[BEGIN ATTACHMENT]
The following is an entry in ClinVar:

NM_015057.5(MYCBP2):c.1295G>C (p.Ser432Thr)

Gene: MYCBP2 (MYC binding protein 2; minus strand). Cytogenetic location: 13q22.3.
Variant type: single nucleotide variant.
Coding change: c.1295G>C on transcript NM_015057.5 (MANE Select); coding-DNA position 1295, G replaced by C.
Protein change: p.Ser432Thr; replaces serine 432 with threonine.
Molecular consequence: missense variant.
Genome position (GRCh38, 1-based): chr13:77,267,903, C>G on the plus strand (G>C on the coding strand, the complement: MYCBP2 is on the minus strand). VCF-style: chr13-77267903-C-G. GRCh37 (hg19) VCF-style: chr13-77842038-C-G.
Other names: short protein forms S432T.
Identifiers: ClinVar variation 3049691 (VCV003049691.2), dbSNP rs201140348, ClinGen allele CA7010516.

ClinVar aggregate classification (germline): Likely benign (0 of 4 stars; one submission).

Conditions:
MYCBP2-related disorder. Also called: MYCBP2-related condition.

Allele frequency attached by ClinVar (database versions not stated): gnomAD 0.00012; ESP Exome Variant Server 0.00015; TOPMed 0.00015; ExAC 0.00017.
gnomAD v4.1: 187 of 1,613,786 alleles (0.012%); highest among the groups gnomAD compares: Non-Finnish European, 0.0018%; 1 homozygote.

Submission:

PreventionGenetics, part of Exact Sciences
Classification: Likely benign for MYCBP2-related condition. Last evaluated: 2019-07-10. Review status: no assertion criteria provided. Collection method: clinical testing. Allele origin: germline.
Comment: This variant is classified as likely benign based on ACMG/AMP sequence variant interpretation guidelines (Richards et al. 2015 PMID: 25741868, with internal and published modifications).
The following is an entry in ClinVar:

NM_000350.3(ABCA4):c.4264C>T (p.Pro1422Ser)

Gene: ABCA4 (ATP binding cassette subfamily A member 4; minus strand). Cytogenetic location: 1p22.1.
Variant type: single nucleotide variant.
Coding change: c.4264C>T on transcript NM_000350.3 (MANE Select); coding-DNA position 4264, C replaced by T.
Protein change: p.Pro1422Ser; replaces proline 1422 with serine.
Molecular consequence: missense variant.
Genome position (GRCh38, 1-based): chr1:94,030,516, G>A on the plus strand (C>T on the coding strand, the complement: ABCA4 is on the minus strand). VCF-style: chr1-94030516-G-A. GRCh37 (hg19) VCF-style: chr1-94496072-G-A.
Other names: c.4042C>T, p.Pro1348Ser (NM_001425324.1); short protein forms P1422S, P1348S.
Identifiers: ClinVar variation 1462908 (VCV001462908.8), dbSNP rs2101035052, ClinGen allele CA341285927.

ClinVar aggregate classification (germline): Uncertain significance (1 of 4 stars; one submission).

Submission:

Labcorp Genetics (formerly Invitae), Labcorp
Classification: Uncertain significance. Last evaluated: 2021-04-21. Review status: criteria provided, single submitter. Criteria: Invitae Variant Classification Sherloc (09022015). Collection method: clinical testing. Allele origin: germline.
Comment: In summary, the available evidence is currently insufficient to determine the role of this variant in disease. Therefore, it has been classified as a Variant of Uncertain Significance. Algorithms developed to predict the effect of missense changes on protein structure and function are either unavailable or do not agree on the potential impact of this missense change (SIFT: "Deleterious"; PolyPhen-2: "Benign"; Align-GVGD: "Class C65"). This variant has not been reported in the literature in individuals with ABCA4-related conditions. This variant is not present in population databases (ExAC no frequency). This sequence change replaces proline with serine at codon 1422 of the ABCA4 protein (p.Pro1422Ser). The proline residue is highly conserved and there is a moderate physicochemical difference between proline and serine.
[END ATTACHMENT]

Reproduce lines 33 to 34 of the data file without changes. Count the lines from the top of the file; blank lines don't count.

Classification: Uncertain significance. Last evaluated: 2021-04-21. Review status: criteria provided, single submitter. Criteria: Invitae Variant Classification Sherloc (09022015). Collection method: clinical testing. Allele origin: germline.
Comment: In summary, the available evidence is currently insufficient to determine the role of this variant in disease. Therefore, it has been classified as a Variant of Uncertain Significance. Algorithms developed to predict the effect of missense changes on protein structure and function are either unavailable or do not agree on the potential impact of this missense change (SIFT: "Deleterious"; PolyPhen-2: "Benign"; Align-GVGD: "Class C65"). This variant has not been reported in the literature in individuals with ABCA4-related conditions. This variant is not present in population databases (ExAC no frequency). This sequence change replaces proline with serine at codon 1422 of the ABCA4 protein (p.Pro1422Ser). The proline residue is highly conserved and there is a moderate physicochemical difference between proline and serine.